• clinical informatics
  • statistical genetics
  • computational bio-modeling
  • computational pharmacology

Published Papers (2 papers)

Order results
Result details
Select all
Export citation of selected articles as:

Research

Article
A Stochastic Multivariate Irregularly Sampled Time Series Imputation Method for Electronic Health Records
BioMedInformatics 2021, 1(3), 166-181; https://doi.org/10.3390/biomedinformatics1030011 - 16 Nov 2021
Viewed by 364
Abstract
Electronic health records (EHRs) can be very difficult to analyze since they usually contain many missing values. To build an efficient predictive model, a complete dataset is necessary. An EHR usually contains high-dimensional longitudinal time series data. Most commonly used imputation methods do [...] Read more.
Electronic health records (EHRs) can be very difficult to analyze since they usually contain many missing values. To build an efficient predictive model, a complete dataset is necessary. An EHR usually contains high-dimensional longitudinal time series data. Most commonly used imputation methods do not consider the importance of temporal information embedded in EHR data. Besides, most time-dependent neural networks such as recurrent neural networks (RNNs) inherently consider the time steps to be equal, which in many cases, is not appropriate. This study presents a method using the gated recurrent unit (GRU), neural ordinary differential equations (ODEs), and Bayesian estimation to incorporate the temporal information and impute sporadically observed time series measurements in high-dimensional EHR data. Full article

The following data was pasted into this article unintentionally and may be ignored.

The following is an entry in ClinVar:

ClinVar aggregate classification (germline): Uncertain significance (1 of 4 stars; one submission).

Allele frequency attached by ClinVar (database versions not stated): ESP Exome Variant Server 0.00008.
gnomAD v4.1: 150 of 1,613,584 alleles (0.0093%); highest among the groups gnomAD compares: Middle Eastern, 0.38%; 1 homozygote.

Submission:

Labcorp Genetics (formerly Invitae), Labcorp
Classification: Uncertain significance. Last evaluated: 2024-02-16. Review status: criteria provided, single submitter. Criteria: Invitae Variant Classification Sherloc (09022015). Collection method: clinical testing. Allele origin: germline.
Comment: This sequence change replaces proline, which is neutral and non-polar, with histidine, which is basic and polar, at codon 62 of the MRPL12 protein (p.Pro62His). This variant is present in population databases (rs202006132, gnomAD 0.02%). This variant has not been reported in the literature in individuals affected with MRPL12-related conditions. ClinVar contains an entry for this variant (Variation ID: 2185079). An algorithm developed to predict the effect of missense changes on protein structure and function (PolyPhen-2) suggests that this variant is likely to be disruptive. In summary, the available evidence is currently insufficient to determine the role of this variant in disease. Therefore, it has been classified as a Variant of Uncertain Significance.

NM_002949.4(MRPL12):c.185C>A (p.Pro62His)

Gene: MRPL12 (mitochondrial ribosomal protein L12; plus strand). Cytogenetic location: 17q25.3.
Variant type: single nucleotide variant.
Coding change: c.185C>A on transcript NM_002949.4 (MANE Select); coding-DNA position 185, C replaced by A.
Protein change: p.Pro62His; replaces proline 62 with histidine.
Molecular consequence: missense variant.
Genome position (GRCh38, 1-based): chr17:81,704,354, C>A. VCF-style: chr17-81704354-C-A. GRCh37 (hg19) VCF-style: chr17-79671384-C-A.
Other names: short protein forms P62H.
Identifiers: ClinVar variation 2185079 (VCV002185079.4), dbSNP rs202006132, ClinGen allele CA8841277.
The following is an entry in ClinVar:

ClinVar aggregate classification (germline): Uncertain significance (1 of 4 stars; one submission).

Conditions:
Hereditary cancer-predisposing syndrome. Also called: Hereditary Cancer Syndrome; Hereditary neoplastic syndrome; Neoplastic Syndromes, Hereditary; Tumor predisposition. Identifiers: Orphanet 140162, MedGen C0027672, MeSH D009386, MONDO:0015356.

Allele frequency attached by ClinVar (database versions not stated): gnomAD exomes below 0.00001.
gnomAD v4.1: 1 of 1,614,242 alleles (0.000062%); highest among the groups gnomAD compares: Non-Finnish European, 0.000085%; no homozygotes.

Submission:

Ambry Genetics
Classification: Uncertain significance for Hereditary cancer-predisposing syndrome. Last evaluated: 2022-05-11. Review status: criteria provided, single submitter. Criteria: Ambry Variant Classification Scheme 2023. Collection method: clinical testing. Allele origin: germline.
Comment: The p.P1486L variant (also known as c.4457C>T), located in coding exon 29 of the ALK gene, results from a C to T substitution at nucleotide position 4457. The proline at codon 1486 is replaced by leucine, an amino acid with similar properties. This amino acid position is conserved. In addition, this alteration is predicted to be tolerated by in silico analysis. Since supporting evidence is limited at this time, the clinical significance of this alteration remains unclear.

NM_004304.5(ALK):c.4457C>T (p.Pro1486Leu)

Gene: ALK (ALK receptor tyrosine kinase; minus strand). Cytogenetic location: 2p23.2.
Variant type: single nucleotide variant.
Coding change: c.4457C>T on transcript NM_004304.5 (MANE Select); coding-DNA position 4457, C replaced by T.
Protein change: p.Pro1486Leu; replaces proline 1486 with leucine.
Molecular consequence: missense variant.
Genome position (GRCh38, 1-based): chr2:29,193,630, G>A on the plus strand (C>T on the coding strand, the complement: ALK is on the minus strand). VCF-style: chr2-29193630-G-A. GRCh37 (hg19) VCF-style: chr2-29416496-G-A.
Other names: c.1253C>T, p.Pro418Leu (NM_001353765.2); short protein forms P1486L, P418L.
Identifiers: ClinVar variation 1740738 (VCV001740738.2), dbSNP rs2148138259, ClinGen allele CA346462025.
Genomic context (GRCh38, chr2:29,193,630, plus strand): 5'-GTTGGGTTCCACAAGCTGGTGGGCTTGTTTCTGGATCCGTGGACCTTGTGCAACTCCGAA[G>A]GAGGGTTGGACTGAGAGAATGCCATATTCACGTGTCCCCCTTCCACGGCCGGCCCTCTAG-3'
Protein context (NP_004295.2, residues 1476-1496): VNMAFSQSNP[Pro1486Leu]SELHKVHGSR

Show Figures

Figure 1

Article
Analyzing Large Microbiome Datasets Using Machine Learning and Big Data
BioMedInformatics 2021, 1(3), 138-165; https://doi.org/10.3390/biomedinformatics1030010 - 08 Nov 2021
Viewed by 396
Abstract
Metagenomics promises to provide new valuable insights into the role of microbiomes in eukaryotic hosts such as humans. Due to the decreasing costs for sequencing, public and private repositories for human metagenomic datasets are growing fast. Metagenomic datasets can contain terabytes of raw [...] Read more.
Metagenomics promises to provide new valuable insights into the role of microbiomes in eukaryotic hosts such as humans. Due to the decreasing costs for sequencing, public and private repositories for human metagenomic datasets are growing fast. Metagenomic datasets can contain terabytes of raw data, which is a challenge for data processing but also an opportunity for advanced machine learning methods like deep learning that require large datasets. However, in contrast to classical machine learning algorithms, the use of deep learning in metagenomics is still an exception. Regardless of the algorithms used, they are usually not applied to raw data but require several preprocessing steps. Performing this preprocessing and the actual analysis in an automated, reproducible, and scalable way is another challenge. This and other challenges can be addressed by adjusting known big data methods and architectures to the needs of microbiome analysis and DNA sequence processing. A conceptual architecture for the use of machine learning and big data on metagenomic data sets was recently presented and initially validated to analyze the rumen microbiome. The same architecture can be used for clinical purposes as is discussed in this paper. Full article
Show Figures

Figure 1

Back to TopTop